February is American Heart Month, and we wanted to take a few minutes to talk you through factors that often determine risk for heart disease, how it impacts women especially, and provide you with five easy things you can do with and for your family to help improve their overall heart health.
Did you know that heart disease is a killer that strikes more women than men, and is more deadly than all forms of cancer combined? While one in 31 American women dies from breast cancer each year, heart disease claims the lives of one in three. That’s roughly one death each minute.
While high blood pressure, high LDL (bad) cholesterol and smoking are the key heart diseases risk factors (nearly 49% of Americans have at least one of these factors), there are several other medical conditions and lifestyle choices that also put people at higher risk for heart diseases. They are:
- Overweight and obesity
- Poor diet
- Physical inactivity
- Excessive alcohol use
Heart Health for Children
The American Heart Association recommends that children over the age of 2 get at least 60 minutes of age-appropriate physical activity to promote a healthy heart.
Physical activity has been associated with increased life expectancy and decreased risk of cardiovascular disease, and it also produces physical, psychological and social benefits:
- Controlling weight
- Reducing Blood Pressure
- Raising HDL (good) cholesterol
- Reducing the risk of diabetes and some kinds of cancer
- Improved psychological well-being, including gaining more self-confidence and higher self-esteem
5 Tips for Heart Health
- 1. Exercise 40 minutes a day, 3-4 times a week. Think you don’t have time? We understand the feeling, but you’ll get the same heart health benefits if you divide your time into two or three 10- to 15- minute segment a day. Some easy ways to get started are as follows:
- Get the leash out and walk your dog. Simple and effective – it’s good for you and for your pooch.
- Play with your child. As we mentioned above, children need a lot of physical activity to be at their healthiest. Go on a brisk walk, play tag or a sport to help squeeze in those extra minutes of activity.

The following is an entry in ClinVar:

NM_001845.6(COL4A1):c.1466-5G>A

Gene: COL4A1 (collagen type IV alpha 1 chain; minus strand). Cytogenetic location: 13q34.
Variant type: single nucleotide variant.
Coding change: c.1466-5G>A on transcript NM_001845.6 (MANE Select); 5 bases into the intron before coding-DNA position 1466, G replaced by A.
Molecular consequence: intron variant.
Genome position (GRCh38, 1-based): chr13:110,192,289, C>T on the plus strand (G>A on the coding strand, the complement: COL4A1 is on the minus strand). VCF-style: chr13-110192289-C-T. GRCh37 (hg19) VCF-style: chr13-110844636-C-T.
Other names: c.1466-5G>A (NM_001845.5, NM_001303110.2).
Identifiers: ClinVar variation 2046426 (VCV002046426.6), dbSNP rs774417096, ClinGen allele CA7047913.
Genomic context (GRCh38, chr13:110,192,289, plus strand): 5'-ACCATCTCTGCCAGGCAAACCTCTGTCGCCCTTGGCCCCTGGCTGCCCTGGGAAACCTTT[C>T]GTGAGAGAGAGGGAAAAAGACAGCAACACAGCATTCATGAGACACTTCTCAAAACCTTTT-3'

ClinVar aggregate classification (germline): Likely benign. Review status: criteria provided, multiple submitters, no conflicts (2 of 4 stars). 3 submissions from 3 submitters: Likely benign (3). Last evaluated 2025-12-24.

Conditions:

- Even if you’re stuck on work calls, that doesn’t mean you have to be stuck to your seat. Make it a habit to talk and walk while on the phone.
- Use TV time as an opportunity to walk or jog in place or use free weights
- Take the stairs or park further away from the store or office building, as way to squeeze a little extra exercise by walking.
- Cook and eat “Heart Healthy.” This means eating more fruits, vegetables, whole grains, low-fat dairy, poultry, fish, nuts and avoiding red meat, as well as sugary and processed foods. The American Heart Association’s website, Go Red for Women, has some great recipes to help you get started.
- Reduce sodium intake to lower blood pressure. The average adult consumes about 3,600 mg daily, but you should reduce your sodium intake to no more than 2,400 mg a daily.
- Drink lots of water and limit alcohol and other high-calorie drinks.
- Avoid tobacco smoke. Everyone has heard that smoking is bad for our health. Check out this research that shows how quitting smoking reduces our heart risk. The time to quit is now!
You have the power to reduce the risk of heart disease and stroke, not only for yourself, but also for your family. We hope this post was helpful in providing practical tips to help you get started.
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